Tuesday, December 7

Baltic leaders urge EU to ‘hold Belarus accountable for human trafficking’

The presidents of Lithuania, Latvia and Estonia have urged the international community to hold the “Lukashenko regime accountable for human trafficking” during a joint press conference in Vilnius on Monday.

Commenting on the current migration crisis on the border with Belarus and Poland, the leaders of the Baltic countries called for a tightening of the EU’s asylum policy and urged the so far reluctant EU executive to provide “adequate financial support from the EU to build physical barriers and infrastructure. ” .

“We can see how the situation on the Lithuanian border is deteriorating. This situation requires immediate solutions and actions at European and international level. The growing threat on the border with Belarus is not only a problem for Lithuania and Poland. We are protecting the borders. EU and NATO foreign affairs, “said Lithuanian President Gitanas Nausėda.

Nausėda added that Lithuania was willing to support Poland if it activated NATO Article 4 to request consultations, which any member state can do if it believes its “territorial integrity, political independence or security” is in danger.

In Brussels, EU foreign ministers met and agreed that existing sanctions against Lukashenko and his allies will be expanded to include individuals or companies that have encouraged border crossings.

After meeting with the ministers, the EU’s foreign policy chief, Josep Borrell, said that the new sanctions would affect “a fairly significant number” of people and entities for “facilitating illegal border crossings into the EU.”

“By expanding the scope of sanctions we will be able to target those responsible for the exploitation of vulnerable migrants,” added Borrell.

Diplomats said the new sanctions are expected to target about 30 Belarusian officials, the state airline and travel agencies.

Hundreds of migrants found themselves trapped at a border crossing on Monday, unable to move forward or backward between Poland and Belarus.

They had come to believe that the border was open, but their hopes were soon dashed.

Belarusian President Alexander Lukashenko, who has threatened to retaliate over the new sanctions, claims his people are trying to repatriate stranded migrants, but many are refusing to do so.

‘There is no reason’ to believe Lukashenko

“Active work is being done in this area, to convince people, please go home. But nobody wants to go back,” Lukashenko said, after stating that Belarus did not want the border situation to turn into a “conflict.”

But Lithuanian Foreign Minister Gabrielius Landsbergis warned that Brussels “had no reason” to believe Lukashenko.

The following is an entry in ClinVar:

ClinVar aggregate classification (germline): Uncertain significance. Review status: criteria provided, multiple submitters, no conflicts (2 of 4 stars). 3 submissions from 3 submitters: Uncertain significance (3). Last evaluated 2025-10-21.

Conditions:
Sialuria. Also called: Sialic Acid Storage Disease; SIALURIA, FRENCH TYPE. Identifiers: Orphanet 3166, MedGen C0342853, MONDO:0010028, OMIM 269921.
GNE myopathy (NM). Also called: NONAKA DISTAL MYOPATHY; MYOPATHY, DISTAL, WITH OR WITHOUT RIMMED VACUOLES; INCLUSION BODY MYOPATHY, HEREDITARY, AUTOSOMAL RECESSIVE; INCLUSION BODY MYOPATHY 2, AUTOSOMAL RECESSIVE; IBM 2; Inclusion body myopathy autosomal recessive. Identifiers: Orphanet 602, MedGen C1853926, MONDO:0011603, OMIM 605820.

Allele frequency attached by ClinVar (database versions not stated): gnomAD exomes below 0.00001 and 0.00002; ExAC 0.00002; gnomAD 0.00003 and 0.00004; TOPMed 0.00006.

The Belarusian leader also suggested that if Poland does not provide a “humanitarian corridor”, Minsk could bring the migrants to Germany via its state airline Belavia.

“We will send them to Munich on our own planes, if necessary,” Lukashenko added.

Poland’s Interior Ministry said on Monday that Belarusian forces were bringing groups of migrants to the Kuznica border crossing and announced that it would start building a border wall next month.

Belarus’s state border committee rejected the accusation, saying the migrants had “self-organized” and that Belarusian border guards were present to “ensure security.”

Lukashenko repeated warnings that Belarus would defend itself if new sanctions were imposed.

Belarus has faced waves of EU sanctions in response to the repression of the opposition following last year’s presidential elections and Lukashenko’s decision to a Ryanair flight landed in Minsk earlier this year to detain journalist Roman Protasevich.

Lukashenko has so far overcome Belarus’s growing isolation with the help of Moscow, which continues to defend the Belarusian leader.

Repatriation flights for migrants

About 2,000 people are in the migrant camp, including pregnant women and children, according to Belarus.

But Poland says there are between 3,000 and 4,000 migrants at the border. It has refused to allow the migrants in and detained 50 on Sunday after they entered the country.

Warsaw has accused Belarus of preventing migrants from leaving.

Belavia has announced that citizens of Middle Eastern countries were banned from flights from Turkey and the United Arab Emirates at his request.

The Iraqi government said on Monday a first flight to repatriate its citizens who are among the migrants stranded on the border between Belarus and Poland will be organized on Thursday “on a voluntary basis.”

Local police in the Polish region of Podlasie announced that on 15 November four Europeans had been arrested during roadblocks for “assisting with illegal border crossings”.

Aid agencies believe at least 10 migrants have died so far and have warned of a humanitarian crisis unfolding as temperatures drop below freezing.


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